A small collection of photographs which date from the 1920s.
This was Midge, one of a class of three 22ft sailing cruisers which included Midget and Middy. Built by Ernest Collins at Wroxham, they were listed as being “built of light and strong material, and their rigging is light, making them very easy for a lady or gentleman to handle by themselves.” Hire charges started from as little as £4 per week out of the main season in1929.
This is Radio which, along with sister ship Aerial, was built in 1924 by Leo Robinson at Oulton Broad. These 25ft, sloop-rigged yachts slept four and had “everything necessary for living and sleeping in board. Excellent cooking and provision lockers in well.”
Horning Ferry Inn which Annis’s Guide to the Rivers & Broads of Norfolk & Suffolk, published in 1927, described as being a “comfortable hotel with its quaint old-world ferry, working from either side of the river on chains.”
Wood’s Dyke at Horning, with Ernest Wood’s boat building business just about visible at the far end. Ernest Woods was Walter Woods younger brother, and Herbert Woods uncle. He had served his boat building apprenticeship with the Norfolk Broads Yachting Company at Brundall before going into partnership at Cantley as Newstead and Woods. He then established his own boat yard which moved to Horning during the 1920s.
Approaching Swan Corner on the River Bure at Horning. There is a pleasure wherry moored alongside the Swan Hotel, but the houseboat on the right looks as though it could have been built on the hull of an old wherry too.
The Swan Hotel at Horning and its ever popular riverside garden. A 1921 guide to yachting on the Broads, published by Jack Robinson of Oulton Broad, described the village as being a popular haunt of anglers and yachtsmen. “Near the Swan Hotel is a well stocked provisions shop, a good place to replenish yacht stores.” The proprietor at this time was Cecil Frederick Healls and, a 1929 advertisement shows that it must have been one of the first properties in Horning to have a telephone connected, its number being Horning 4.
Dydler’s Mill, near Horning, pictured fairly soon after conversion for residential use by the American author Drew Miller. Having been gutted by fire during WW1, the Miller’s fell in love with the derelict mill. In “Seen From A Windmill” he wrote; “Making the place habitable was a bigger job than we had anticipated but, with the hearty co-operation of workmen from the neighbouring village, we reclaimed the marshland around the place and converted the ruin. We put in windows and floors and erected a glassed studio on top, making it resemble a lighthouse; although this was quite unintentional.”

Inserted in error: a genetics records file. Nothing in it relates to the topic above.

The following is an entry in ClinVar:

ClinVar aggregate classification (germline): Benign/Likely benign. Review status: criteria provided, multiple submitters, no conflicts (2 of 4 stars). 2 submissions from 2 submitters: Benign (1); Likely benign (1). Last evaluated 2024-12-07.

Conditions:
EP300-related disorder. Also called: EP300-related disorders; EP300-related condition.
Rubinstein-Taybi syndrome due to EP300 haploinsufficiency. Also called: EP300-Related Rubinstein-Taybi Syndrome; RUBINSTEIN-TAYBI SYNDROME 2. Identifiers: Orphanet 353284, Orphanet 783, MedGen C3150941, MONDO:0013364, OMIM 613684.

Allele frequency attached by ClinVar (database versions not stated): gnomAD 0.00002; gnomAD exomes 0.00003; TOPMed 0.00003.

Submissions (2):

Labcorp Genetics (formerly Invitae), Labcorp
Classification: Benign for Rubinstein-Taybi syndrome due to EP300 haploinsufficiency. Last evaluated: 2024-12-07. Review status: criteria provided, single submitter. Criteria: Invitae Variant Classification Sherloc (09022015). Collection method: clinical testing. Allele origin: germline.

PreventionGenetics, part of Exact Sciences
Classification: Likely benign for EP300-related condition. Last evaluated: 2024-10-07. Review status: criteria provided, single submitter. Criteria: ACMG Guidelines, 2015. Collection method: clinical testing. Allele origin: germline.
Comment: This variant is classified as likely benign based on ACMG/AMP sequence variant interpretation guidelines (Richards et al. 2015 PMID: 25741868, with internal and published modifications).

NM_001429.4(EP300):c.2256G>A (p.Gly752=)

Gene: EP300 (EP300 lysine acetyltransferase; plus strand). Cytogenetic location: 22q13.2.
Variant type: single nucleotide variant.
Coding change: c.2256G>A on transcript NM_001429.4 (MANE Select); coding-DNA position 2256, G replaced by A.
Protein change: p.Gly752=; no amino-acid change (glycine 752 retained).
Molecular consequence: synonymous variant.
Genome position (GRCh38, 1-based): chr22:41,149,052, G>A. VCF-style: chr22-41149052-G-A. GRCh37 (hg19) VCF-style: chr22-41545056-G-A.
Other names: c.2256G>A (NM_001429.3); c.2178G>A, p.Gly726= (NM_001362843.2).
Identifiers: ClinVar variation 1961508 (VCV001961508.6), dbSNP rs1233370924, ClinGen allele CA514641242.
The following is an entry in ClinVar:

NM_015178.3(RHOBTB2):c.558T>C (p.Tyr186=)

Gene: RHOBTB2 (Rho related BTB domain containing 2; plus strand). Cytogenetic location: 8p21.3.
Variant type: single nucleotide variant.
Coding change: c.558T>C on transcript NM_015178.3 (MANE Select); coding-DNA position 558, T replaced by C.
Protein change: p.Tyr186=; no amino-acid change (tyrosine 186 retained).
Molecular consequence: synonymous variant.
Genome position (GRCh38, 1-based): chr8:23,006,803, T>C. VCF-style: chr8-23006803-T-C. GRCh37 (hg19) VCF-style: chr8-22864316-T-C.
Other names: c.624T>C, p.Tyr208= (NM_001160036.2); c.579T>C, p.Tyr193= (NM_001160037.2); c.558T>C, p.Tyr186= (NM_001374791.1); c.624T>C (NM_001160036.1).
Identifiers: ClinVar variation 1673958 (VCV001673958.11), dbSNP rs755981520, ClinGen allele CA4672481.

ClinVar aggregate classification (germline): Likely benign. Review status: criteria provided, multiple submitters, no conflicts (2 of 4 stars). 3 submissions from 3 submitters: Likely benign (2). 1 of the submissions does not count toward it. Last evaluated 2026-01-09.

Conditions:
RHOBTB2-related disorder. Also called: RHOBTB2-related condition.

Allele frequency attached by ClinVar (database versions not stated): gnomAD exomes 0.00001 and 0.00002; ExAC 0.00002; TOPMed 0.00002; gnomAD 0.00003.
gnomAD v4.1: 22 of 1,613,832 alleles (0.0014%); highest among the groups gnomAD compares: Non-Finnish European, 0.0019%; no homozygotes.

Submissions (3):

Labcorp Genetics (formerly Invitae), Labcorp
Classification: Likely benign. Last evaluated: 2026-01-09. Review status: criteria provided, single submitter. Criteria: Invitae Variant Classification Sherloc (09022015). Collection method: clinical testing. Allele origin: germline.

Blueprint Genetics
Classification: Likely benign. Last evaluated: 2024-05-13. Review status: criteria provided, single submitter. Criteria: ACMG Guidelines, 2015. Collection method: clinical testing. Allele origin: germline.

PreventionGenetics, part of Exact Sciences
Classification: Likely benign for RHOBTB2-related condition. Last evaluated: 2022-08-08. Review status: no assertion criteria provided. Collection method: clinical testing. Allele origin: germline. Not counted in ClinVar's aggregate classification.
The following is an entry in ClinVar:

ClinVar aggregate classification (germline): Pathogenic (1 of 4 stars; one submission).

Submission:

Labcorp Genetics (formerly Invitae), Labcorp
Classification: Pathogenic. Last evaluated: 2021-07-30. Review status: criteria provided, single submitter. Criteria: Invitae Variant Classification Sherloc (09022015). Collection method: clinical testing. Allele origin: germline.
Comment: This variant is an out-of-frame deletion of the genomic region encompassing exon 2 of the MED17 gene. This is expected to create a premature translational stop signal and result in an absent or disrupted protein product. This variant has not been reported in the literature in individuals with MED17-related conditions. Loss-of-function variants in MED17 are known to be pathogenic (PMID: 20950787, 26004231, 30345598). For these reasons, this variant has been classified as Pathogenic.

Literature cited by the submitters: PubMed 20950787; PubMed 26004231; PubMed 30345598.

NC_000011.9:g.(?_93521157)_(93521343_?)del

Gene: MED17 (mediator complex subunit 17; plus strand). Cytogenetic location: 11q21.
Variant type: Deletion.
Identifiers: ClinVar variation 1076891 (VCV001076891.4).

The view looking upstream from Wroxham Bridge with the Kings Head to the right. The two passenger launches seen moored alongside in the foreground were possibly two of William Littleboy’s fleet, although 1920s advertisements for the hotel listed “Launches, yachts and row boats for hire. Motor Garage and Motor on Hire.” The proprietor at the time was Arthur William Johnson. The Horse Shoes Hotel beyond were also advertising the availability of boats for hire.
Another view from Wroxham Bridge showing the Kings Head and Ambrose Thrower’s boatyard on the opposite bank from where motor launches could be hired too. A 1920s LNER guide to The Broads described Wroxham as being “The Metropolis of Broadland”. The guide continued; “Every year large numbers of pleasure-seekers make it their cruising starting point. Wherries, yachts and motor-boats can be hired from well-known boat yards, and all requirements in the shape od angling outfits and provisions can be obtained in the village.”
Cruising on the River Bure, with Ernest Collins boatyard at Wroxham seen on the the right.
Bure Court at Wroxham, pictured in the 1920s although I’m uncertain as to whether it had become a hotel by this point or was still a private residence. Sadly destroyed by fire in 1974.
The name “Golden” can clearly be seen on the transom of this river cruiser and what may be “Dawn”. Golden Dawn was available to hire from Oswald King at Wroxham and cost £10 per week to hire in August 1929.
It’s impossible to tell what boat the photographer was holidaying on as you only see small glimpses of it in shot. Here, the little dog was presumably the interest as they passed this half-decker.
B503 Pirate, which survives on the Broads to this day. Pirate, along with sister ships Corsair and Buccaneer,were all made at the Norfolk Broads Yacht Co. at Potter by George Applegate under the management of Walter Woods. By the 1920s, they were being hired out by H.C. Banham at Horning. The 1929 edition of Blake’s Yachting List described her as sleeping up to five in three berths in the cabin, one on the floor, and one under the awning in the well or in the forepeak. A week’s hire in August would have cost £8 and 10 shillings.